Don’t Mess with the Stick

While I’m not nearly as attached to my cane as other blind people are to their guide dogs (for obvious reasons) I still like having it around. It’s my mobility tool of choice, and it works well for me. More than that though, it represents security. A cane will almost always tell me what’s directly in front of me. It helps me walk in a straight line, because I can trail along walls, sidewalks and so on. My cane is a major contribution to my independence.
The cane is called many things, some of them peculiar: I’ve heard people call it my “helper”, “walking pole”, and even “special friend”. One older gentleman approached me and asked me whether I hike; “I have one like that, too,” he gushed. It’s hard to keep a straight face, let me tell you. I don’t mind if someone refers to it as my “stick”, but some blind people are particularly sensitive about it. If you’re unsure, just use cane to be on the safe side.

People are sometimes unaware that it’s important to me. They don’t know that it provides a degree of safety I wouldn’t otherwise have. They treat it like any other ordinary object, much the same way you’d treat a coat or backpack. They handle it like something they can take away from me.

When I enter someone’s home, I will often allow the cane to be taken away, for the simple reason that bringing a cane into a house is akin to leaving your shoes on—something that simply isn’t done in my culture, at least. It’s been everywhere my shoes have been, so it’s often trailed through mud, snow, and … other things, of which I prefer to remain ignorant. Unless I feel really uncomfortable navigating a strange house on my own, I will be glad to store the cane and use sighted guide instead.

In all other places, though—including and especially outdoor areas—I insist that my cane remain in my hand and under my control. If I’m left in an unfamiliar area without my cane, I become far less secure in my environment. I’ll walk much slower than normal, in case I bump into something. I tend to shuffle along, because I’m feeling my way with my feet instead of a cane, searching for tactile feedback. I will rely even more heavily on my hearing, so that I stand a chance of detecting larger obstacles like pillars, which create sound shadows. I never feel as blind as when I don’t have my cane with me.

Even when I have it handy, people fail to respect boundaries. They’ll lead me by the cane, pull it out of someone’s path, or even insist that I let go altogether so they can guide me (something I seldom allow). I acknowledge that it really does get in the way sometimes. If I have one hand on a guide’s elbow and the other on my cane, my hands are both occupied. My sighted guides often end up carrying trays, drinks, and other awkward objects I can’t put in a backpack or dangle from my arms. I hate that they have to do this, though they are almost always glad to accommodate. Then of course there is the issue of grace: canes are meant to bump gently against things—that’s what they’re for. If I don’t encounter something with my cane, I usually don’t know it’s there at all. Inevitably, my cane will bump things like ankles and—in one unfortunate case—more sensitive bits. It occasionally trips people, though that can be a symptom of distraction on their part. So, yes, it does make life harder for those around me, especially if they’re not paying much attention.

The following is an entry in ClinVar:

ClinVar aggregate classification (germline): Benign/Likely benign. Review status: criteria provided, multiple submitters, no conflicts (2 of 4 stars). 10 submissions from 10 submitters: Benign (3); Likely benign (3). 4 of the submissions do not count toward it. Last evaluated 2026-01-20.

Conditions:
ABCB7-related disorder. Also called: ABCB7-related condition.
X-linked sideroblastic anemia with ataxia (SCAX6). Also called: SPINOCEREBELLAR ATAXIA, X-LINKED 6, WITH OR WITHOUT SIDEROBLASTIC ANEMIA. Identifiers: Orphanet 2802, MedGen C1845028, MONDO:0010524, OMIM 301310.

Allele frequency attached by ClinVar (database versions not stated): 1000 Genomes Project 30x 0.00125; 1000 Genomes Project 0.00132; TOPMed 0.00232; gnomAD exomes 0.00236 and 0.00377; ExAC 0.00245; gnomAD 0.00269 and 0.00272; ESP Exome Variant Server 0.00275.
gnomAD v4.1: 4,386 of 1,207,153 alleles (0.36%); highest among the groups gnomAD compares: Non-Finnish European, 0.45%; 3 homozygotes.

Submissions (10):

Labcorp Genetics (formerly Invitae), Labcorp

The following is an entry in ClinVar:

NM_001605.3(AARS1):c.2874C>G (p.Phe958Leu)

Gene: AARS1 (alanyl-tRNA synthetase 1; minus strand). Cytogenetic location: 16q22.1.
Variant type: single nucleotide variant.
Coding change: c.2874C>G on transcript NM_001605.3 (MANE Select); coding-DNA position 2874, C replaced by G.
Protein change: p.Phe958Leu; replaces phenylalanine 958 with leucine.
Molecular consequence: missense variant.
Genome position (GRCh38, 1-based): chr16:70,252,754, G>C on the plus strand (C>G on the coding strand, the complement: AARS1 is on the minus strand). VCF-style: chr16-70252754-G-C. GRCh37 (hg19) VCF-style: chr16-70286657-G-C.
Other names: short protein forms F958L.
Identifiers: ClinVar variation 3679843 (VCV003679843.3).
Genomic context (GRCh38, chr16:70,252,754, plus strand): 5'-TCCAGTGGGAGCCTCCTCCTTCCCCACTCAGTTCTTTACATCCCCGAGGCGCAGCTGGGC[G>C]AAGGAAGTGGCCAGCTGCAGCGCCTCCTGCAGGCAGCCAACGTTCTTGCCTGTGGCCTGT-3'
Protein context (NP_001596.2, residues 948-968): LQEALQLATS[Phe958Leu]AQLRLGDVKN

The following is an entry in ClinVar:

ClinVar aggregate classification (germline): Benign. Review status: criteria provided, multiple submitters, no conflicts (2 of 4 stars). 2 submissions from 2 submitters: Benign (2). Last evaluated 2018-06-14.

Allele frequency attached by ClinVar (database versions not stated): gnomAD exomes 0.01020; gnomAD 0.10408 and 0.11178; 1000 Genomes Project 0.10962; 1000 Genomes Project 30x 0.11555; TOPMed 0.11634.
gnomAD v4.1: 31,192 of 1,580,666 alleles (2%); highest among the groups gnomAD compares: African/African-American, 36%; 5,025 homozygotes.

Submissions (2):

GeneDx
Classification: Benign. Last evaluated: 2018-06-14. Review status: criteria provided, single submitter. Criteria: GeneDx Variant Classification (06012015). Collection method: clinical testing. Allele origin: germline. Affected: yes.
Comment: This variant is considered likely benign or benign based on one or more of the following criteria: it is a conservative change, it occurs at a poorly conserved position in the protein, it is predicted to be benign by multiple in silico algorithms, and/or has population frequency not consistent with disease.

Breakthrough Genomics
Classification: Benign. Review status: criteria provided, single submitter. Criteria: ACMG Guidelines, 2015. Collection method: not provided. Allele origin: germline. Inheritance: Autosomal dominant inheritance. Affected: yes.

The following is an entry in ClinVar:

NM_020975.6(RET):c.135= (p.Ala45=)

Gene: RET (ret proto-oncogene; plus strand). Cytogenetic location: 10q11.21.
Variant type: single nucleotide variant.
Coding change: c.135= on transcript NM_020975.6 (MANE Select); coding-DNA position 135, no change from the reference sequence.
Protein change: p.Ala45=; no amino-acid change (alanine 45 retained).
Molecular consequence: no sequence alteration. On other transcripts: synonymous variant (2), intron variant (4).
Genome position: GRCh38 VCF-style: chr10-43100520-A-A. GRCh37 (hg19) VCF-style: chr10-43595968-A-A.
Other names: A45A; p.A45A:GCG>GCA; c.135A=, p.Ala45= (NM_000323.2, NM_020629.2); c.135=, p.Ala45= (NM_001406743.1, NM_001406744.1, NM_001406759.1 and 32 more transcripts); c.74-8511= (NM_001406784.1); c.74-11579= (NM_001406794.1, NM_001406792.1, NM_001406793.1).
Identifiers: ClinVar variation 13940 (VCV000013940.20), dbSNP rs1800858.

Although it gets on everyone’s nerves (including my own), I refuse to go most places without my cane. Indeed, when I’m without it, my right hand feels awkward. It’s not used to hanging limply, as though it’s uncomfortable without something to grasp. It’s absurd, really, but without my cane I feel slightly unbalanced. There’s something off about going without, unless I’m in a very familiar environment. Mine is collapsible, so it’s easy to bring it everywhere and fold it up when it’s not in use. That way, it’s there the moment I need it. The cardinal sin of cardinal sins: never, ever abandon me in an unfamiliar environment without my cane. If I’m trusting you enough to go anywhere with you sans mobility tool, don’t break that trust.

I sometimes wish people would respect and tolerate the cane the way they respect and tolerate guide dogs, which are far more conspicuous. My cane can’t bark, play, or scrounge for food, after all.

I hope this post has adequately explained why you shouldn’t mess with my stick, why you mustn’t insist that I leave it behind, and why it’s necessary to witness the stares I’ll invariably get. It’s just one of those things. So please—leave the stick alone.

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